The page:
• Must be able to multi-task, take constructive criticism, and not take mess off anyone at work
  • Must know how to cook
  • Must have conflict resolution skills (the boys fight every night.  The youngest is very aggressive and violent most of the time)
  • Must be able to get by with no more than 3-4 hours of sleep in a 24-hour period
  • Must be a quick thinker and problem solver, especially if the school calls because the youngest is having a meltdown.  You may be told to pick him up.  If you’re at work, prepare to leave right away or call around and find someone to go up to the school.

SALARY:  You will be generously rewarded with excessive fatigue, throbbing headache, back talk, and little to no sleep.

HOW TO APPLY:  Applications are being accepted at the homes of women with a full-time job (and part-time if she has one like me), and special needs child(ren).  That way, in case you don’t live in Michigan, at least someone will be able to take a well deserved break. Applications accepted worldwide.

APPLICATION DEADLINE:  There will never be a deadline.

Remember the errands I mentioned?  Well this is my errand for the day, writing this blog post.  Now it’s time for me to rush and jump in the shower to start my 12-hour shift.  Oh yeah, and remember the part-time job?  I already worked one of them at the elementary school earlier this morning.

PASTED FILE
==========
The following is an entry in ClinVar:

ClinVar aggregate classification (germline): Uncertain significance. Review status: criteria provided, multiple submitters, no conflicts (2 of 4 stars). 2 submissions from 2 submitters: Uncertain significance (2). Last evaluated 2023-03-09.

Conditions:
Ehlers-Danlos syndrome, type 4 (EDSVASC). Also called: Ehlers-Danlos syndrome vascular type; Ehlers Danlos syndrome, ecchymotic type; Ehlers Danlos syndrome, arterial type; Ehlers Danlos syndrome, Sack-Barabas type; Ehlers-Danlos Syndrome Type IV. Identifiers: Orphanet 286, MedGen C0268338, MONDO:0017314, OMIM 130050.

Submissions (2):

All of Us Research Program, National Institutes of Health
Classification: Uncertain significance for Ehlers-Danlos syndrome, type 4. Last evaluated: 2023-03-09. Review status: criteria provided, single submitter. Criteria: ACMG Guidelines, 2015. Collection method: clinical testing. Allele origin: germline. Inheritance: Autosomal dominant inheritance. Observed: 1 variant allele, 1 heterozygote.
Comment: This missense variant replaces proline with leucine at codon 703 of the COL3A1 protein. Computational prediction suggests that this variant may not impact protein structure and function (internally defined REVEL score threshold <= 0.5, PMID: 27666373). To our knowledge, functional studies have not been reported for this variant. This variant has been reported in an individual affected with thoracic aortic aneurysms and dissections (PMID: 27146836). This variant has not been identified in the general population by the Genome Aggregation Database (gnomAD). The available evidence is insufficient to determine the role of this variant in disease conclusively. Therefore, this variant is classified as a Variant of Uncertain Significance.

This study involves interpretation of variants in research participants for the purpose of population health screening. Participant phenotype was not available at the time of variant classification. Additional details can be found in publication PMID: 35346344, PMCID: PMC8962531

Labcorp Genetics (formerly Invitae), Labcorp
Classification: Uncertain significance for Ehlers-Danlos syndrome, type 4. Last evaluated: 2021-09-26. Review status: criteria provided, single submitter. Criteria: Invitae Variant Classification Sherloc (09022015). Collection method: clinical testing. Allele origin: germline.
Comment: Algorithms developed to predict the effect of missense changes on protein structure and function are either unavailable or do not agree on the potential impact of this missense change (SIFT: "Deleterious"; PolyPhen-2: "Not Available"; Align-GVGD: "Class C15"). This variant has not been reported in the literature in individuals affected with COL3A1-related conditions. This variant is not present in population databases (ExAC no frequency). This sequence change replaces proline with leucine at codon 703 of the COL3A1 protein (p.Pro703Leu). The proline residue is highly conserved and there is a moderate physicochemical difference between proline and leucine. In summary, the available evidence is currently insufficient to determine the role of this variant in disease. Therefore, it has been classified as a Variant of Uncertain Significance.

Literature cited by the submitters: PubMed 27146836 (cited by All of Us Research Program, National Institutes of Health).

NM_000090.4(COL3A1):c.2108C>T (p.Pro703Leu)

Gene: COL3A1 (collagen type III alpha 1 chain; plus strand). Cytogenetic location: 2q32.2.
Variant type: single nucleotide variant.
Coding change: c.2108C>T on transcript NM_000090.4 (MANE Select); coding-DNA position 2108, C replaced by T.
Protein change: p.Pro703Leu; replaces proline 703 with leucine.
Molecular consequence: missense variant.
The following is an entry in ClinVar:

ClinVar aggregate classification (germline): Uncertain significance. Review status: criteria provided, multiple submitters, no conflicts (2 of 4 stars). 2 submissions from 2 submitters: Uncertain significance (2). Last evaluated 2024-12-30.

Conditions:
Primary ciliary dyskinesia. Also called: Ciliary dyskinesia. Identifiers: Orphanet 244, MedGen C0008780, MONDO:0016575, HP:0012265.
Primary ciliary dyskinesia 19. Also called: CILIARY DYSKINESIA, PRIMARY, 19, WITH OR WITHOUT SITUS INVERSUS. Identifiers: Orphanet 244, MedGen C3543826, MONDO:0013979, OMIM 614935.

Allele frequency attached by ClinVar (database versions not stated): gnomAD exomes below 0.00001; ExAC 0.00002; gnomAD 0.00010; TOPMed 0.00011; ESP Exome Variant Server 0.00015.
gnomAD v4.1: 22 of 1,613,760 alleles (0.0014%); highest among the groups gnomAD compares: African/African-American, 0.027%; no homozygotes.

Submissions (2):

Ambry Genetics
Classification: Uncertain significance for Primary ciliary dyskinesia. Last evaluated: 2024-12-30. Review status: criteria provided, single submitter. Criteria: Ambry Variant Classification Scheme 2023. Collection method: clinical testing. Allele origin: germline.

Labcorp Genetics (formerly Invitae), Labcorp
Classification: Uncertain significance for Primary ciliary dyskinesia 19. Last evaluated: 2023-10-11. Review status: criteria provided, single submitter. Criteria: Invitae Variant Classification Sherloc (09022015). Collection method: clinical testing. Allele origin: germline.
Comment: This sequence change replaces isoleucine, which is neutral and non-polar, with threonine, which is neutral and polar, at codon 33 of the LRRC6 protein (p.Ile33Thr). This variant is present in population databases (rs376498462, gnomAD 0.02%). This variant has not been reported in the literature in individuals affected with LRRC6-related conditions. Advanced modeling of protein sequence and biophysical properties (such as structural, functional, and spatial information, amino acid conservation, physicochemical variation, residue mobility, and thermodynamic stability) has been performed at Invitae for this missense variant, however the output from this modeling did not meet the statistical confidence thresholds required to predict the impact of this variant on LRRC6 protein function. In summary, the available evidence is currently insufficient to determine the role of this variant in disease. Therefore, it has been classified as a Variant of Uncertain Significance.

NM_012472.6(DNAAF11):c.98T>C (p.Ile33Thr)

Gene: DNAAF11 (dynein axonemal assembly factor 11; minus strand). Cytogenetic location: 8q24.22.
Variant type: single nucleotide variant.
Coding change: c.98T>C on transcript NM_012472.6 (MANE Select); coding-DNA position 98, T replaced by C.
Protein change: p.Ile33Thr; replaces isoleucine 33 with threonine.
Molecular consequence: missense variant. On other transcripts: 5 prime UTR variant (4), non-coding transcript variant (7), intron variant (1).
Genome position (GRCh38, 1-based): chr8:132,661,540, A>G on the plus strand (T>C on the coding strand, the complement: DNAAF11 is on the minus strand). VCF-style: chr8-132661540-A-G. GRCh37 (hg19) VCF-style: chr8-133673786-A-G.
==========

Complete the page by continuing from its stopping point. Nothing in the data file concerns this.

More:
Please apply soon.  There are plenty of superwomen, like myself, that needs you.

Proud of my Good Kid

Child #1:  Do you want to go outside?

Child #2:  I don’t think that’s a good idea.  My mom doesn’t like me being outside when no one’s home.

Child #1:  She don’t have to know.

Child #2:  But she might worry if she calls home and I don’t answer.

Child #1:  Take the phone outside.

Child #2:  No, I’m not going to do that.

That was a conversation between my 12 year-old, 7th grade son and his friend.  As you can tell by the title of this blog post, child #2 is my son.